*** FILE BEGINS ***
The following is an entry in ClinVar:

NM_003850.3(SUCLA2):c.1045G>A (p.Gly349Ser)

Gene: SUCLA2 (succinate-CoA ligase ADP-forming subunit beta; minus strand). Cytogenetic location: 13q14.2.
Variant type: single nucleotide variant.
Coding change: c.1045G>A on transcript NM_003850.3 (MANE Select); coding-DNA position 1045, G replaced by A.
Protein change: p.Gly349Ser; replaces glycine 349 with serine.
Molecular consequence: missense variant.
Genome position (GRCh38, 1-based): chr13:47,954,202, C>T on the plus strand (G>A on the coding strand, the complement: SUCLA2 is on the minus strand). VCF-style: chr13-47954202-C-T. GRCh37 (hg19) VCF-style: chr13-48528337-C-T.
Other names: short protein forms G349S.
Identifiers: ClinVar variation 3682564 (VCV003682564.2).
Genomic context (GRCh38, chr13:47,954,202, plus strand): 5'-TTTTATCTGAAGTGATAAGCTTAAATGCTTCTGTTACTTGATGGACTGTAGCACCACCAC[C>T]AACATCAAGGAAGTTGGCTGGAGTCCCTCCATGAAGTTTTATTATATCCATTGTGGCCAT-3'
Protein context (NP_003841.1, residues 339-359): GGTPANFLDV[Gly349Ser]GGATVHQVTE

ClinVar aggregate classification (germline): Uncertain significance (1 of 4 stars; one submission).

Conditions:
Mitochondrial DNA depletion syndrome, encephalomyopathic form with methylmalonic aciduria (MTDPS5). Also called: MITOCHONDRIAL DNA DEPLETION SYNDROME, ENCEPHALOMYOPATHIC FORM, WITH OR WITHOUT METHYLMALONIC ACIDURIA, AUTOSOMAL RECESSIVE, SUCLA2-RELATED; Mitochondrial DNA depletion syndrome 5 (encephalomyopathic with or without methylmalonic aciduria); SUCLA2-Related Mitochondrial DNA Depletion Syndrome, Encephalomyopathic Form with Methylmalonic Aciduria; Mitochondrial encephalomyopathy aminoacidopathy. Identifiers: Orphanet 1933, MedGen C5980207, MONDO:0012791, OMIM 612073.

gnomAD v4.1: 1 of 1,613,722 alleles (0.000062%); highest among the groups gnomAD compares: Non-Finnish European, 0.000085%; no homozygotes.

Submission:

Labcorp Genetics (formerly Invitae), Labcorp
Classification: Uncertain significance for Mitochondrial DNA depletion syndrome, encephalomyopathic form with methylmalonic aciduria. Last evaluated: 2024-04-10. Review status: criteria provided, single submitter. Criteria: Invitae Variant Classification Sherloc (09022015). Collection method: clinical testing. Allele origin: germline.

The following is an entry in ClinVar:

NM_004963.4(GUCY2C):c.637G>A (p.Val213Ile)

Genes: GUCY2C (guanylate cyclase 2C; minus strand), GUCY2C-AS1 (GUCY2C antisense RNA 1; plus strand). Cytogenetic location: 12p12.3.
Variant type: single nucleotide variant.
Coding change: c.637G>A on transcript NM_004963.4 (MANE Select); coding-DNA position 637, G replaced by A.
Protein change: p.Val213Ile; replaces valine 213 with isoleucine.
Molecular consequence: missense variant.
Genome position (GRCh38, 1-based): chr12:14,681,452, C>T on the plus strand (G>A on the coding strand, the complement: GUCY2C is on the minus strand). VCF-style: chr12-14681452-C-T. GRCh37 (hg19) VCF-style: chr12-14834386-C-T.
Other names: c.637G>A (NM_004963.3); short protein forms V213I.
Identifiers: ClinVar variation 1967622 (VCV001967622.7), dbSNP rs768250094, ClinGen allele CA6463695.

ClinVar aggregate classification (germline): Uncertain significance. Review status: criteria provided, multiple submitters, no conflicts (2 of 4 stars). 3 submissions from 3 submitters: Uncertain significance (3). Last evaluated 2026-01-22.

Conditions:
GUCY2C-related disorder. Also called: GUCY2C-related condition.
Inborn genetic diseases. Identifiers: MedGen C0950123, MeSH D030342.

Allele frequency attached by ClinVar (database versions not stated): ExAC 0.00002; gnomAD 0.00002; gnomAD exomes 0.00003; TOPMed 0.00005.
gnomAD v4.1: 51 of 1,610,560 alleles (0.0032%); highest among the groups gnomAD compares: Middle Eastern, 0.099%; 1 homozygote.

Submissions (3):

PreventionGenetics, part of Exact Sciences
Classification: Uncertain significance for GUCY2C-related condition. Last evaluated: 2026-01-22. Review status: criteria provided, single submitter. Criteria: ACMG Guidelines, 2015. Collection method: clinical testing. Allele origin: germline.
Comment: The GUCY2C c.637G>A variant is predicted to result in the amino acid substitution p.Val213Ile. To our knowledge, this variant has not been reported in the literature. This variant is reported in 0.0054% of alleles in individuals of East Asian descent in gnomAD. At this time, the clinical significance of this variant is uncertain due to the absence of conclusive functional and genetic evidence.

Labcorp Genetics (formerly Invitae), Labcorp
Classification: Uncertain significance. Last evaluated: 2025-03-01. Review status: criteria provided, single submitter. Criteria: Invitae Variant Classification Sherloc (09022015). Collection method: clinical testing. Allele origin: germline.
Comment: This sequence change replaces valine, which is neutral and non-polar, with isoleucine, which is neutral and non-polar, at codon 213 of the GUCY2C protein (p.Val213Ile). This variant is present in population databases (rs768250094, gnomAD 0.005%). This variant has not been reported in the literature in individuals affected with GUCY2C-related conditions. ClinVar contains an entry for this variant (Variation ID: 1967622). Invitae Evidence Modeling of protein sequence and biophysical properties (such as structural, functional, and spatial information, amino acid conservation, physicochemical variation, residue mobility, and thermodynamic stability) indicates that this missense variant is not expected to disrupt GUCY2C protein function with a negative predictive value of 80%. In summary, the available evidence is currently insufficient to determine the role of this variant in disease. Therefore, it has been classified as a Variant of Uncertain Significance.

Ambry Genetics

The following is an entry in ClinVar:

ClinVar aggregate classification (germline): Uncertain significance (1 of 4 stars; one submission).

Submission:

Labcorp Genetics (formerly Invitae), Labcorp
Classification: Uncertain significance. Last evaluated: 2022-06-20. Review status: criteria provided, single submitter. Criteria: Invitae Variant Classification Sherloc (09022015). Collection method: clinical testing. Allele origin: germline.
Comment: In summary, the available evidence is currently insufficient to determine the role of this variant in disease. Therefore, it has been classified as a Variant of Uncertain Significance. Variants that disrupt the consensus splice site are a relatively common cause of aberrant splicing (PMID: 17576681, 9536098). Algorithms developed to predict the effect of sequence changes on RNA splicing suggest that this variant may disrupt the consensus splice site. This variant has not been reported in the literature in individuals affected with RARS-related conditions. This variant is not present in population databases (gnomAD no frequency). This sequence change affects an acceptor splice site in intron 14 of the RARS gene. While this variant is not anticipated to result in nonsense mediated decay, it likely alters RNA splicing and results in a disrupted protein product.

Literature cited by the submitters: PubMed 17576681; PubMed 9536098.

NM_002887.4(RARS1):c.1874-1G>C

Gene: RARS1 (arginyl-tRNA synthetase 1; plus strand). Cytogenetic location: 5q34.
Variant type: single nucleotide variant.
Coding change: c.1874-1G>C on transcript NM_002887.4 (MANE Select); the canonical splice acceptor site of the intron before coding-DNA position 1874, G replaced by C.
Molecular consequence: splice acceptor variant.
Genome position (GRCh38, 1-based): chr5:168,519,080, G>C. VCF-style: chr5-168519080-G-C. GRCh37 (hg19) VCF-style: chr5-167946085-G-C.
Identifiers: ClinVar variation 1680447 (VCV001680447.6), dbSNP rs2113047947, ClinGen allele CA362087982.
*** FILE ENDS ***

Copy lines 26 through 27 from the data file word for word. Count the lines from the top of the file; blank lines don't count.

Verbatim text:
Molecular consequence: missense variant.
Genome position (GRCh38, 1-based): chr12:14,681,452, C>T on the plus strand (G>A on the coding strand, the complement: GUCY2C is on the minus strand). VCF-style: chr12-14681452-C-T. GRCh37 (hg19) VCF-style: chr12-14834386-C-T.